I am working the following AR(1) plus noise state-space model $$ z_{t} = x_{t} + v_{t}\\ x_{t} = \phi x_{t-1} + c + w_{t} $$ Therefore, the transition matrix is $[\phi]$, the observation matrix is $[1]$, the transition offsets is $c$, $v_{t}$ and $w_{t}$ are the observation and transition noise, correspondingly.

Assume, we have data $z_{0}, \dots, z_{t}$ and assume all parameters are known. Next, I use Kalman filter (with TRUE values of the parameters!) to find $E[x_{t}|z_{0}, \dots, z_{t}]$, for each $t = 1,\dots, n-1$.

I simulate $n = 300$ data points $z_{t}$ and result is the following:

enter image description here

One can see, that there is almost not filtering at all! Unconditional expectation of state in this case is simply $E[x_{t}] = \frac{c}{1-\phi}$. What do I do wrong?

PS. I understand that $E[x_{t}]$ and $E[x_{t}|z_{0}, \dots, z_{t}]$ are not the same.

Python code for simulation and estimation is the following:

import numpy as np
import pandas as pd
import matplotlib.pyplot as plt
import statsmodels.api as sm
from pykalman import KalmanFilter

def simulate_z(nSample, phi, sigma_v, sigma_w, x_f, c):
    noise_v = np.random.normal(0, sigma_v, nSample)
    noise_w = np.random.normal(0, sigma_w, nSample)
    z = np.zeros(nSample)
    x = np.zeros(nSample)
    z[0] = x_f
    x[0] = x_f
    x[1] = c + phi * x[0] + noise_w[1]
    for period in range(1, nSample):
        z[period] = x[period] + noise_v[period]
        if period < nSample - 1:
            x[period + 1] = c + phi*x[period] + noise_w[period+1]
    return z

values of the parameters for simulation
phi = 0.98         # slope
c = 2              # intersept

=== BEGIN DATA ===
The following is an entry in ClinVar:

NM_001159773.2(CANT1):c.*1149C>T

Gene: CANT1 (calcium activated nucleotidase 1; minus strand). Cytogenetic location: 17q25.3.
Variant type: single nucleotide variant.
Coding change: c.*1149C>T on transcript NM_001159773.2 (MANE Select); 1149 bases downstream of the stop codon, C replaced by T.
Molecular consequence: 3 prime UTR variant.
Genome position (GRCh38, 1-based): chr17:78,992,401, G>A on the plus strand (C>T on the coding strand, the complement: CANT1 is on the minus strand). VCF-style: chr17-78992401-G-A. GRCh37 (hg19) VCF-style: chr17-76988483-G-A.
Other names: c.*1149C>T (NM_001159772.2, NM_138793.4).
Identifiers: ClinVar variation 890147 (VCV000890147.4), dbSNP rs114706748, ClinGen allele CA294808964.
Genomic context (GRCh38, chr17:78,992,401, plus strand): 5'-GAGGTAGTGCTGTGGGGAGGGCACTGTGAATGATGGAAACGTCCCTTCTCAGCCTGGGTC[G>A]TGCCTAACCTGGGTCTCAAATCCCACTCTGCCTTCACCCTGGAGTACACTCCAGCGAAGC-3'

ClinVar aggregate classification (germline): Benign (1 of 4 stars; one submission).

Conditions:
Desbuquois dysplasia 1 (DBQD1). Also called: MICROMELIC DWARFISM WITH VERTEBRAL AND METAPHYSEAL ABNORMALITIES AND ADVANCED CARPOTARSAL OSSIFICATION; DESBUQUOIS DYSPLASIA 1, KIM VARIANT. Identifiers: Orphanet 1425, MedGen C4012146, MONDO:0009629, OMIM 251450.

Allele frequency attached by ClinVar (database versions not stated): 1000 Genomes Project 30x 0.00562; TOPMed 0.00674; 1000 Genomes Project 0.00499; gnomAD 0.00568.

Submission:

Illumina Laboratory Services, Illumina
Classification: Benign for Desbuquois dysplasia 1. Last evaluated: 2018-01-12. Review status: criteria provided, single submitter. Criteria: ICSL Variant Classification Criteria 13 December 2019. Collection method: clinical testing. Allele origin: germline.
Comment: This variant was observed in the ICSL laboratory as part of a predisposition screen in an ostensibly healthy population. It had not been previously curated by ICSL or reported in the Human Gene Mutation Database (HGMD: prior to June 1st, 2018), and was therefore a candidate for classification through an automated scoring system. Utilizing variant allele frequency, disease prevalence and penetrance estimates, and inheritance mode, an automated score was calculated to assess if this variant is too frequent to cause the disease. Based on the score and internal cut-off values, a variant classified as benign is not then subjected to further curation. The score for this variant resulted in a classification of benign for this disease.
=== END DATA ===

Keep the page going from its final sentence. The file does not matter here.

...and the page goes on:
nSample = 300      # sample size
x_f = c/(1 - phi)  # first value of the simulated process
sigma_v = 0.02     # standard deviation of observation noise
sigma_w = 0.04     # standard deviation of transition noise

generate some data
dt = simulate_z(nSample, phi, sigma_v, sigma_w, x_f, c)
dt = pd.DataFrame(data=dt)
dt.columns = ['data']

kf = KalmanFilter(n_dim_obs=1, n_dim_state=1,

state_means, _ = kf.filter(dt['data'])


Also, I tried with another python package and result is the same.

from filterpy.kalman import KalmanFilter

f = KalmanFilter(dim_x=1, dim_z=1, dim_u=1)
f.x = np.array(x_f)
f.F = np.array(phi)
f.H = np.ones((1,1))
f.P = np.array(sigma_w**2)
f.Q = np.array(sigma_w**2)
f.R = np.array(sigma_v**2)
f.B = np.array(1)

estimations = []
for i in range(1, nSample):
    z = np.array(dt['data'].values[i])

plt.plot([x[0] for x in estimations])
plt.axhline(c/(1 - phi), c='r')

Update: Let

sigma_v = 0.06     # sd of observation noise
sigma_w = 0.02     # sd of transition noise

Then result is better enter image description here

  • $\begingroup$ Dear @Cagdas Ozgenc, I do not predict (forecast) anything, I am just filtering, which is, roughly speaking, the estimate of the mean. What would be a reliable package for Kalman in python? $\endgroup$ – ABK Nov 26 '19 at 14:39
  • $\begingroup$ Dear, @Cagdas Ozgenc. Ok, I see. You suggested to use bigger variance in the transition equation. Well, in this case the estimator is supposed to be worse... The result is strange... even if I increase the number of data points, the filtered data does not converge to constant, even not close to. $\endgroup$ – ABK Nov 26 '19 at 15:23
  • $\begingroup$ yes, it make sense. $\endgroup$ – ABK Nov 26 '19 at 15:25
  • 1
    $\begingroup$ The variance $\sigma_v^2$ of the observation error is one quarter of the variance $\sigma_w^2$ of the noise in state process so to me the results look perfectly reasonable (but it's hard to judge given the large range of $t$ and $z_t$ values). $\endgroup$ – Jarle Tufto Nov 27 '19 at 15:11
  • 1
    $\begingroup$ could you please provide a legend to your plots? what are red, orange and blue lines exactly? $\endgroup$ – Anton Nov 28 '19 at 9:27

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